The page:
No. 16647. Judgment affirmed.
Opinion filed June 18, 1925.
WRIT OF ERROR to the Circuit Court of Effingham county; the Hon. WILLIAM B. WRIGHT, Judge, presiding.
GEORGE A. SCHNEIDER, for plaintiff in error.
PARKER BAUER, for defendant in error.
Defendant in error was awarded compensation for injuries received while in the employ of plaintiff in error. The facts of the injury are not disputed. The controverted questions were, whether at the time of the accident the relation of employer and employee existed, and if so, whether the correct method of computing annual earnings of the applicant was used by the Industrial Commission.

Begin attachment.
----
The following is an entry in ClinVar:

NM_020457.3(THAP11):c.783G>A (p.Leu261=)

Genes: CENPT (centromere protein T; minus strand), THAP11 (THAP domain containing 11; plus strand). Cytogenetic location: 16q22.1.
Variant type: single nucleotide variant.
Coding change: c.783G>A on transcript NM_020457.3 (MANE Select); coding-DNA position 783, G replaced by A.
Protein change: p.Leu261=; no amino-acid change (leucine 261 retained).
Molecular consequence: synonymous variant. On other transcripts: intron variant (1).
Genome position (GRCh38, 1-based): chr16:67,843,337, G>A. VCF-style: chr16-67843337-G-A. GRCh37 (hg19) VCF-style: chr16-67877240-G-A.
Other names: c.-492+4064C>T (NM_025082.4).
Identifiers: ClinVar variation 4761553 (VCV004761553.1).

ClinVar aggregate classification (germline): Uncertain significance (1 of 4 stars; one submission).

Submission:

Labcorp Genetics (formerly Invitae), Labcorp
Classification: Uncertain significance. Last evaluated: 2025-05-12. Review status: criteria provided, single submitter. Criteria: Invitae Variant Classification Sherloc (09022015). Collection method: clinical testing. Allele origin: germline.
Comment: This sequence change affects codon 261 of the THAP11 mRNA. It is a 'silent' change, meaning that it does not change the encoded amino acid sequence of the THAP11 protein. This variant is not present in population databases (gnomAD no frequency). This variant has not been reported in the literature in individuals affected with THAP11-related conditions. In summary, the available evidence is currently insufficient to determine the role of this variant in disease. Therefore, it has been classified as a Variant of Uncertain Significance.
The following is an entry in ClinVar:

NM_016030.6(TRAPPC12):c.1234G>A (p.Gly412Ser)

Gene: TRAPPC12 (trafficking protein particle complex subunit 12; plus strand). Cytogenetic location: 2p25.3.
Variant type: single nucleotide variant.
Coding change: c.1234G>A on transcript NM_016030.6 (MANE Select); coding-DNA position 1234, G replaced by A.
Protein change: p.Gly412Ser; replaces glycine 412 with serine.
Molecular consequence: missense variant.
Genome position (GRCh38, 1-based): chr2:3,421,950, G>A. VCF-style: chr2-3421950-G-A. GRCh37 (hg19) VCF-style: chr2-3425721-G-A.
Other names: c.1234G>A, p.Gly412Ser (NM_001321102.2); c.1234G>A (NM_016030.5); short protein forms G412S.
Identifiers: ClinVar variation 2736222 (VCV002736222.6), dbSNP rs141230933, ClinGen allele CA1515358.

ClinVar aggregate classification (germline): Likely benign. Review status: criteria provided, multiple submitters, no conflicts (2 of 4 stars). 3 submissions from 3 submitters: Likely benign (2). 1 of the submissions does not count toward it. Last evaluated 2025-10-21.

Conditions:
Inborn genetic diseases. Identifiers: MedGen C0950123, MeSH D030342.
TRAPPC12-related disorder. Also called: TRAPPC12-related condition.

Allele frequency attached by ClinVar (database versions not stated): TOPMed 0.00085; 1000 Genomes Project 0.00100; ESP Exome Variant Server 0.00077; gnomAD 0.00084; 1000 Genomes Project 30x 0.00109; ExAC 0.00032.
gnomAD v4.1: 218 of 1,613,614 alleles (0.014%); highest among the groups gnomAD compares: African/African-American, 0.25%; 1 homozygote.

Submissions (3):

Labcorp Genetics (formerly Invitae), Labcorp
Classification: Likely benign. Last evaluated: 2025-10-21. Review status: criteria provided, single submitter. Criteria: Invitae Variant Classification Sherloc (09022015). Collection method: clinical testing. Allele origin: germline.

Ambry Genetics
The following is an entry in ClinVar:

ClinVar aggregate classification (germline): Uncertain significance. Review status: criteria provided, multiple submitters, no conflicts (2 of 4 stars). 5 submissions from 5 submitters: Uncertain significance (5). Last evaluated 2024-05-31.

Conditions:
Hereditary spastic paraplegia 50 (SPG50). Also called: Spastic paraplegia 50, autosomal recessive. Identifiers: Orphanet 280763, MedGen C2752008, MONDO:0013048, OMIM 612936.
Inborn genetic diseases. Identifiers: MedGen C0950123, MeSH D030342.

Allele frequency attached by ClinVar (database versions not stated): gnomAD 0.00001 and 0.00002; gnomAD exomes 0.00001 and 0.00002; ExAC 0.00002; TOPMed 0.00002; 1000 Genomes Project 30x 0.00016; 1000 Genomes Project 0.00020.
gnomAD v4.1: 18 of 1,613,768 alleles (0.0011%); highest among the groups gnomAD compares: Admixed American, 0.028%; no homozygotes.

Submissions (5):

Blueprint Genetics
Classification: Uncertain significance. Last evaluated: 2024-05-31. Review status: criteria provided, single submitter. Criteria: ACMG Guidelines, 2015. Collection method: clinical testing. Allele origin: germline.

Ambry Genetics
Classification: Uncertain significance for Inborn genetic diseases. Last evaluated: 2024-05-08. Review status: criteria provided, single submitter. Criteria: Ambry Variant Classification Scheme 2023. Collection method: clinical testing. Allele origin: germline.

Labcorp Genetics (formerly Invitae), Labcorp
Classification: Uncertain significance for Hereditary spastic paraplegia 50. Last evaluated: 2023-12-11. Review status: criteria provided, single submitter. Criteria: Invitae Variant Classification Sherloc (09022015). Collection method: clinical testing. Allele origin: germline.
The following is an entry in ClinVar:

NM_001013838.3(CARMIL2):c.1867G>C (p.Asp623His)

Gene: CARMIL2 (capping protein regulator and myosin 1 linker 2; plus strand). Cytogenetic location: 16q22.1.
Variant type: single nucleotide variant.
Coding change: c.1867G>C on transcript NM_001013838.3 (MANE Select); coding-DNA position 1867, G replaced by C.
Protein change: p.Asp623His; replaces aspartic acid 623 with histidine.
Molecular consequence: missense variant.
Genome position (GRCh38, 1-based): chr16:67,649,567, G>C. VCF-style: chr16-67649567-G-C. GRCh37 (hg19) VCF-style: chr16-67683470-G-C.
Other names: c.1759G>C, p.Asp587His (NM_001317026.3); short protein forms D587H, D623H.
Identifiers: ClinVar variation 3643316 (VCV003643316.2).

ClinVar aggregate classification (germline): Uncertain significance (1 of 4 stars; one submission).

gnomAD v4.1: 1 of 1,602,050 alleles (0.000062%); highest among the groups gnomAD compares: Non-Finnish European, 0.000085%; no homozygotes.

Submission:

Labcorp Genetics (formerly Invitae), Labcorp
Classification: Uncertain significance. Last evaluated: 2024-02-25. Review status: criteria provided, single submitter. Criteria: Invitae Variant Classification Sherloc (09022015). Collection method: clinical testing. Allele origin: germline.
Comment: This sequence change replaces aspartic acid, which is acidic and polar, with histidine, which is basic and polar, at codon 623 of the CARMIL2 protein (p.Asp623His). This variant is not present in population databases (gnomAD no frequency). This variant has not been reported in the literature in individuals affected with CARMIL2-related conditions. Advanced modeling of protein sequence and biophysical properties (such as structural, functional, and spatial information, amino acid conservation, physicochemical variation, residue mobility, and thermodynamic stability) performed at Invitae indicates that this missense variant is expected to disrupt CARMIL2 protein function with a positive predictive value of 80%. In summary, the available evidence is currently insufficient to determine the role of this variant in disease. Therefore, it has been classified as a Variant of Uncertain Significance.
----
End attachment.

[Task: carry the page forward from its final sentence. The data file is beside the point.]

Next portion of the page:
Plaintiff in error contends that defendant in error was an independent contractor and therefore not under the operation of the Compensation act. Defendant in error was engaged in the plumbing business in Effingham. He had a shop of his own and did work by the hour. Plaintiff in error is engaged in the business of refining and selling oil, gasoline and greases at wholesale and retail. Defendant in error had been at various times engaged by L.J. Nickham, superintendent of plaintiff in error at Effingham. In each instance his employment was for the purpose of installing pumps and underground tanks, which were rented by plaintiff in error to retailers of gasoline. Defendant in error was not continuously engaged with plaintiff in error in such work, and when not so engaged did plumbing work for others, either by the hour or on contract. His usual method of work when employed by plaintiff in error was to furnish a helper, tools, shovels, etc., and to go to the place where the pump and tank were to be installed and there perform the necessary services as plumber and at times assist his helper in burying the tank into which the gasoline was to be put from plaintiff in error's wagons. The evidence shows, without dispute, that Nickham was, as he characterized it, "the boss" on these jobs; that he could employ and discharge defendant in error at any time during the course of the work of installing a pump and tank in case he thought defendant in error was not doing the work properly. The pumps and tanks were furnished by plaintiff in error. No materials were furnished by defendant in error other than an elbow or short bit of pipe where the pump could not be otherwise fitted. Even this material was seldom furnished. Defendant in error employed his helper and charged fifty cents an hour for his services. He received ninety cents an hour. On the morning of May 4 he and Nickham, pursuant to an engagement made with Nickham on the day previous, started to a near by town to repair a pump used by a customer of plaintiff in error. They were in Nickham's car. While driving on the road a man by the name of Kuhns drove his car so negligently on the public highway that he ran into Nickham's car, with the result that defendant in error sustained injuries.